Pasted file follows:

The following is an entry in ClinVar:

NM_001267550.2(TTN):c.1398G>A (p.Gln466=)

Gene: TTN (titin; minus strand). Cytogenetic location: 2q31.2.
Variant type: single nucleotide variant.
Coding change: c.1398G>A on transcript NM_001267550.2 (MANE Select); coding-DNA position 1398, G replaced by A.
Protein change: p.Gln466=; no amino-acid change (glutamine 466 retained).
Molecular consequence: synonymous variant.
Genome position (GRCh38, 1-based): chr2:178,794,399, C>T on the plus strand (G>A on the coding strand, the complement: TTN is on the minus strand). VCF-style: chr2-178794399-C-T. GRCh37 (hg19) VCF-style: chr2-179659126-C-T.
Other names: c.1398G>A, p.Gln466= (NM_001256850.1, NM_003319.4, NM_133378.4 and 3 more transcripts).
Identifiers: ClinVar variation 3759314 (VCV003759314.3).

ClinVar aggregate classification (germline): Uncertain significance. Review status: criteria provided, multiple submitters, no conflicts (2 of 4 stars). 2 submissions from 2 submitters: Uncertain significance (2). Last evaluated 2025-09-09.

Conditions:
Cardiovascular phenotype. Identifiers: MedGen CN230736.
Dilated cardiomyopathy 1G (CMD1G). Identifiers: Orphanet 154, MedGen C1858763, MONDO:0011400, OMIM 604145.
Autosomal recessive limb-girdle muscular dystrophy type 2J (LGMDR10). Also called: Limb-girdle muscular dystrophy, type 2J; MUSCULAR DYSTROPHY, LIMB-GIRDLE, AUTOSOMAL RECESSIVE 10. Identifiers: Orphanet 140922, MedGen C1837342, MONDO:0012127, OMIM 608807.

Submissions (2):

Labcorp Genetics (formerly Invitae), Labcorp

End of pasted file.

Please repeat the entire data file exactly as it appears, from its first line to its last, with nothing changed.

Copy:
The following is an entry in ClinVar:

NM_001267550.2(TTN):c.1398G>A (p.Gln466=)

Gene: TTN (titin; minus strand). Cytogenetic location: 2q31.2.
Variant type: single nucleotide variant.
Coding change: c.1398G>A on transcript NM_001267550.2 (MANE Select); coding-DNA position 1398, G replaced by A.
Protein change: p.Gln466=; no amino-acid change (glutamine 466 retained).
Molecular consequence: synonymous variant.
Genome position (GRCh38, 1-based): chr2:178,794,399, C>T on the plus strand (G>A on the coding strand, the complement: TTN is on the minus strand). VCF-style: chr2-178794399-C-T. GRCh37 (hg19) VCF-style: chr2-179659126-C-T.
Other names: c.1398G>A, p.Gln466= (NM_001256850.1, NM_003319.4, NM_133378.4 and 3 more transcripts).
Identifiers: ClinVar variation 3759314 (VCV003759314.3).

ClinVar aggregate classification (germline): Uncertain significance. Review status: criteria provided, multiple submitters, no conflicts (2 of 4 stars). 2 submissions from 2 submitters: Uncertain significance (2). Last evaluated 2025-09-09.

Conditions:
Cardiovascular phenotype. Identifiers: MedGen CN230736.
Dilated cardiomyopathy 1G (CMD1G). Identifiers: Orphanet 154, MedGen C1858763, MONDO:0011400, OMIM 604145.
Autosomal recessive limb-girdle muscular dystrophy type 2J (LGMDR10). Also called: Limb-girdle muscular dystrophy, type 2J; MUSCULAR DYSTROPHY, LIMB-GIRDLE, AUTOSOMAL RECESSIVE 10. Identifiers: Orphanet 140922, MedGen C1837342, MONDO:0012127, OMIM 608807.

Submissions (2):

Labcorp Genetics (formerly Invitae), Labcorp